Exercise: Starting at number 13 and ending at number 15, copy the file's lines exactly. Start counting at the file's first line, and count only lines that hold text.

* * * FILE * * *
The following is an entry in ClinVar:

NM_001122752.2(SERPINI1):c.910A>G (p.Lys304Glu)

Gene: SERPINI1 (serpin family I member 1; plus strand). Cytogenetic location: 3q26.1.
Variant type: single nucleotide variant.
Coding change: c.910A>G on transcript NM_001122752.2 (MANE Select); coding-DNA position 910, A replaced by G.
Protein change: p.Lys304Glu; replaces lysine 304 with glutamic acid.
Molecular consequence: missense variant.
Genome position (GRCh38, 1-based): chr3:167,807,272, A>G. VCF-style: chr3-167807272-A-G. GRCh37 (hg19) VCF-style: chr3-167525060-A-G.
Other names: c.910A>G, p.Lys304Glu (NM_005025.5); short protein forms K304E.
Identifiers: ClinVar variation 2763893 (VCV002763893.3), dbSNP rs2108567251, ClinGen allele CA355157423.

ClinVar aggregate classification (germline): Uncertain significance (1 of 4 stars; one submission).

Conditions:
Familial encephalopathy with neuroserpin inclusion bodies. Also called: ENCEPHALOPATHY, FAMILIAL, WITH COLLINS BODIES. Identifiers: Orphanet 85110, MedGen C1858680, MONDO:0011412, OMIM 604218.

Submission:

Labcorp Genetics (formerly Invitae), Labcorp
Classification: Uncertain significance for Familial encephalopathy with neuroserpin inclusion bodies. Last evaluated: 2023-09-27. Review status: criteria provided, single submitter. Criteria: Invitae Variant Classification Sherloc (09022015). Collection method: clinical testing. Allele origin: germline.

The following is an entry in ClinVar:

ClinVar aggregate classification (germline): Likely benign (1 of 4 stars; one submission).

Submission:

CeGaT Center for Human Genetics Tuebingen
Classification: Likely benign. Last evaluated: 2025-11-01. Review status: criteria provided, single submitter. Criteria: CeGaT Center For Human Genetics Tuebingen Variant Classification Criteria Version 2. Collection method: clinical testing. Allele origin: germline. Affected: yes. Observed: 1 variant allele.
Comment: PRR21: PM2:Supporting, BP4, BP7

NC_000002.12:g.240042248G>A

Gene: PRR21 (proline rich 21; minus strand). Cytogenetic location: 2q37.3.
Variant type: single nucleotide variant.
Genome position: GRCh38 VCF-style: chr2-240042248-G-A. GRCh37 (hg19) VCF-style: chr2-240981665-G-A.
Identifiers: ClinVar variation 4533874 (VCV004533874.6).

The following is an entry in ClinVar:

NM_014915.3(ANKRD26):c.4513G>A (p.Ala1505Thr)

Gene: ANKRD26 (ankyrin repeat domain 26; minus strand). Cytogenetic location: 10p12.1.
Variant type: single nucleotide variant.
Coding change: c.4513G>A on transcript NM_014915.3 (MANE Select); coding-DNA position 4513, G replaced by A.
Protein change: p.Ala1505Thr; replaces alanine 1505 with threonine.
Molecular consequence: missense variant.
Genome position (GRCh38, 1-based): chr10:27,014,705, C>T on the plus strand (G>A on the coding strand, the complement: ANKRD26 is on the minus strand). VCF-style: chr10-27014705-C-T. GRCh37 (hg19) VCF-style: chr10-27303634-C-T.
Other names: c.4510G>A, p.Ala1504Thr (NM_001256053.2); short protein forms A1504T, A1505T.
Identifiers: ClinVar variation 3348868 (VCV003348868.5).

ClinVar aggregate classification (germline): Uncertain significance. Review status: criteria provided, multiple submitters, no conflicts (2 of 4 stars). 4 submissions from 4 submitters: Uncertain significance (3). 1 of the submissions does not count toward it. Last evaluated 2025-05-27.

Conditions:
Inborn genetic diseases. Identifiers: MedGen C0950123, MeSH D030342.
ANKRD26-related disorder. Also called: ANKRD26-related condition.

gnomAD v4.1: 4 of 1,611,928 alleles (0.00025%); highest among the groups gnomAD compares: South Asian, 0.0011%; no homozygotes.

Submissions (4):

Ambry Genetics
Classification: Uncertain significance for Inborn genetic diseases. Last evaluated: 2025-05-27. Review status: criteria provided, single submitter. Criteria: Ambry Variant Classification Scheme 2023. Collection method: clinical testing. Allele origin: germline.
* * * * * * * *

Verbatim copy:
Familial encephalopathy with neuroserpin inclusion bodies. Also called: ENCEPHALOPATHY, FAMILIAL, WITH COLLINS BODIES. Identifiers: Orphanet 85110, MedGen C1858680, MONDO:0011412, OMIM 604218.

Submission:

Labcorp Genetics (formerly Invitae), Labcorp